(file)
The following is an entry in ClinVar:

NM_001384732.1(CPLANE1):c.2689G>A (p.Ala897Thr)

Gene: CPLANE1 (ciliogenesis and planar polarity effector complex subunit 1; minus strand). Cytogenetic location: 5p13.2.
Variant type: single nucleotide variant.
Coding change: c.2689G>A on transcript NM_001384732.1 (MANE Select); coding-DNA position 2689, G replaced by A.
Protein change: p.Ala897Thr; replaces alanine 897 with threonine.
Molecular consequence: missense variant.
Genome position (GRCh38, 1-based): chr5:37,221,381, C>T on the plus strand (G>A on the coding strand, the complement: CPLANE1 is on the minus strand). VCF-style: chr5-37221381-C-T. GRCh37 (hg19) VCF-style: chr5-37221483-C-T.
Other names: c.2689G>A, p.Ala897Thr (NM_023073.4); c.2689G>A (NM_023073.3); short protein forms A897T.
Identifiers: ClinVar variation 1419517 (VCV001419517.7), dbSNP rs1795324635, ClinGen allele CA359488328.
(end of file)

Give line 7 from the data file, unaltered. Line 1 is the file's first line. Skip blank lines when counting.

Molecular consequence: missense variant.